The Flex-Hone tool’s unique design makes it ideal not only for its intended purpose—bore finishing—but for a variety of applications that call for a resilient, flexible and soft-cutting honing solution. The tool’s independently suspended abrasive globules both self-center and self-align to the bore and compensate for wear, which facilitates close-tolerance finishing work.

Variety of Applications

The applications for which ball-style hones are suitable include golf club hosel hole finishing, finishing of firearm firing chambers and shotgun barrels and finishing musical instruments as well as more complex jobs.

A typical application involves Humphrey Products, a manufacturer of pneumatic components in Kalamazoo, MI. The company was having a problem deburring the inside hole of a valve part, experiencing an unacceptable 5% loss in parts for every run. Compete deburring was essential to smooth operation of the finished valve, and the process was being performed with steel media. A switch to the Flex-Hone minimized scrap and is now a permanent part of Humphreys’ manufacturing process.

Another company, Haskel Inc. (Burbank, CA), uses Flex-Hone tools to remove burrs from holes drilled in the air cycling sleeve of an air-driven pump. Burrs remaining within these holes can cause major damage to the completed unit, so their removal is vital. In the past, Haskel would send the sleeves to an outside vendor for costly and time-consuming manual deburring. Finished sleeves were then brought back to Haskel for assembly. Implementing the Flex-Hone and bringing the deburring process back in-house resulted in a 40% cost savings versus the out-sourced manual deburring process.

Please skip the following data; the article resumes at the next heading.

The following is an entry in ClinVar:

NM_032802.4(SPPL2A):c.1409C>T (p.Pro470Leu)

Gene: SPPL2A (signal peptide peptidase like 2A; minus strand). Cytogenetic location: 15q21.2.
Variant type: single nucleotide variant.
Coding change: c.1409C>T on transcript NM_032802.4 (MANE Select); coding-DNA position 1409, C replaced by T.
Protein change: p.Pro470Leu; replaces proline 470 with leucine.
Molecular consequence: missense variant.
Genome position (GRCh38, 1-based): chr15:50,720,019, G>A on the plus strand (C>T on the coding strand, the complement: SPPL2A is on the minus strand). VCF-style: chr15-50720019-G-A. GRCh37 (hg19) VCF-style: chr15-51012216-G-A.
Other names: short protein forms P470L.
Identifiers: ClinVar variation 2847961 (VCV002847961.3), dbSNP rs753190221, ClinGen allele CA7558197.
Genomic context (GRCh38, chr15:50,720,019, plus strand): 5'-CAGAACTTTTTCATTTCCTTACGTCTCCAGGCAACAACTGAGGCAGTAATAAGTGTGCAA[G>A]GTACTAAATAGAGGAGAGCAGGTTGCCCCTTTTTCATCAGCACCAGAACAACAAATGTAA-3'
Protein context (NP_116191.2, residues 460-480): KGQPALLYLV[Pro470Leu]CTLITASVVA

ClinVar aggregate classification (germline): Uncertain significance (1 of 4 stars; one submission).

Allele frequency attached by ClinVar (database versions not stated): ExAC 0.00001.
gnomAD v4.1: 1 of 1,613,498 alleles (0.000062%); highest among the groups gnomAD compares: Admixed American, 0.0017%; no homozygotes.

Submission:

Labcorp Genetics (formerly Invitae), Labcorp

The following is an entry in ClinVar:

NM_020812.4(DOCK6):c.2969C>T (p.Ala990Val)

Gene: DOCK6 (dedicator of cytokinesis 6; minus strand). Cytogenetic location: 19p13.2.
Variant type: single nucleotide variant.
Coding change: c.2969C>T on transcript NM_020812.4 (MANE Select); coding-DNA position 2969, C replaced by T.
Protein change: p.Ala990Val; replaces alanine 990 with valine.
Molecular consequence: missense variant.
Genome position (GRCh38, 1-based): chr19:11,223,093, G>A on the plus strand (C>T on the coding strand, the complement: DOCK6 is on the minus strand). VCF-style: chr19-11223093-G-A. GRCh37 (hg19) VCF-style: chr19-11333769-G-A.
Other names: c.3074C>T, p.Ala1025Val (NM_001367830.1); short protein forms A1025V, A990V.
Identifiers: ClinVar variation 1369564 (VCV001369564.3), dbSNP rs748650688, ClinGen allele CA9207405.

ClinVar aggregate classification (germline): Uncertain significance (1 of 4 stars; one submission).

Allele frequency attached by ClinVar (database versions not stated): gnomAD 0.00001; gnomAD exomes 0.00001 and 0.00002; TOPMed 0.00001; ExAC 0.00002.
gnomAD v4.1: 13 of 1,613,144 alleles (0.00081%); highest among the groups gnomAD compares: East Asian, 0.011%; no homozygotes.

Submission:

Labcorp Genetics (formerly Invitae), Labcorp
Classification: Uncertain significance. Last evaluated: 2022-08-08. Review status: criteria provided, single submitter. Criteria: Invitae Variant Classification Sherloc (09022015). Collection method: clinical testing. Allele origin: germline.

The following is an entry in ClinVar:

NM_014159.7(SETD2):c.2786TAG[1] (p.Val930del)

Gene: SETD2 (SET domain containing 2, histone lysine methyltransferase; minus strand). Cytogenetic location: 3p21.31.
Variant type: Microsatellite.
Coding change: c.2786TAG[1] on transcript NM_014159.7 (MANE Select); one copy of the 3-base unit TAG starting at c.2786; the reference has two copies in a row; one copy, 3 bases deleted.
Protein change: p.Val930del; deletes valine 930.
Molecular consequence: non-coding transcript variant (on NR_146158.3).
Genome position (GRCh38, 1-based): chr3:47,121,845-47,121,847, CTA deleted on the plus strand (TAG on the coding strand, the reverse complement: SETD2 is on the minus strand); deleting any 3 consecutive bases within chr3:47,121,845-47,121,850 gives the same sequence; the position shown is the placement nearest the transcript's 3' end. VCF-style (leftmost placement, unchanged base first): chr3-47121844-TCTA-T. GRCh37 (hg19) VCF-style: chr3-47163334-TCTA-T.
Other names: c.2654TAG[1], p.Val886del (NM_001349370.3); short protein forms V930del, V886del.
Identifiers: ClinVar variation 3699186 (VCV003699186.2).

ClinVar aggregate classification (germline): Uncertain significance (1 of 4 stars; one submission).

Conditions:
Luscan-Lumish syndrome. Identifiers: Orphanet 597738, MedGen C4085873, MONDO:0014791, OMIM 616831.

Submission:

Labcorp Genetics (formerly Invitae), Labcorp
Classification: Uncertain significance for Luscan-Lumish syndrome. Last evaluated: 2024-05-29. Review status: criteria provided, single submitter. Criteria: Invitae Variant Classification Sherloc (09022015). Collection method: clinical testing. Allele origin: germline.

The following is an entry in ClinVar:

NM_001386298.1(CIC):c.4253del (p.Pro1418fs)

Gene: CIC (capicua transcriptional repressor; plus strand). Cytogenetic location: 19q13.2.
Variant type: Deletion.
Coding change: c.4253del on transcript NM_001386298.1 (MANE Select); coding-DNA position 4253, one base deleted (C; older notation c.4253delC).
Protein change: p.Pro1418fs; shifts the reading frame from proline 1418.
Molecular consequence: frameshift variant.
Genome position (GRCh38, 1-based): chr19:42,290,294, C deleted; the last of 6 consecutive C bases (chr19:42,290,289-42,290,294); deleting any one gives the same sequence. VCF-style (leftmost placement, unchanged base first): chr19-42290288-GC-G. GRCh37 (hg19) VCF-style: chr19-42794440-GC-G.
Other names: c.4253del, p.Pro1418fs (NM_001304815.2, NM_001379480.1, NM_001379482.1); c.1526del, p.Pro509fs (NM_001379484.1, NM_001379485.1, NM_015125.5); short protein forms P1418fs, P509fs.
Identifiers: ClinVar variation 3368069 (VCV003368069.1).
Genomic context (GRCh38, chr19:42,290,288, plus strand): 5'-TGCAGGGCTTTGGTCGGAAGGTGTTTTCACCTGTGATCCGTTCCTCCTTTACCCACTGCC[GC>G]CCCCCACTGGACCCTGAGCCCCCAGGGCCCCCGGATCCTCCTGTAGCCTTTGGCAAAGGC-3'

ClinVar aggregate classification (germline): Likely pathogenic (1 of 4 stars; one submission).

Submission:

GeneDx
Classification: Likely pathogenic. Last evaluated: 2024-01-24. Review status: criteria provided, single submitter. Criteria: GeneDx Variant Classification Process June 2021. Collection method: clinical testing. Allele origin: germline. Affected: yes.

Tool Selection

Picking the right hone for your application is no simple matter. This type of honing tool should not be viewed as a commodity, but as an instrument crafted to yield maximum value in a specified application. Important selection factors include the size of the tool, the type of abrasive used and the grit/grade.

Honing tools from BRM are available in sizes to finish bore diameters from 4 mm to 36 in. Available abrasive types include silicon carbide, aluminum oxide, boron carbide, tungsten carbide, levigated alumina and zirconia-alumina. All abrasives are produced in a range of grit sizes, from very coarse (20) to as fine as 800. Tools can be easily customized for tapered and multi-diameter bores. Potential users can send us a part for evaluation, and include bore inside diameter, the base material being finished, the existing finish parameters and the desired finish parameters.

Cylinder Bore Finishing

Total Seal Inc. is a Phoenix-based manufacturer of performance piston rings. The company’s products are subjected to rigorous testing, a process partly involving cylinder ball-honing.

According to Jones, the object in honing is to achieve a prescribed set of roughness/finish numbers, and for this purpose the use of the right abrasive and grit size are essential. A failure to employ both in the case of engine cylinder wall finishing can affect engine operation, because pistons may not seat correctly if the cylinder bore surface is too rough, too smooth or out of the recommend microfinish range.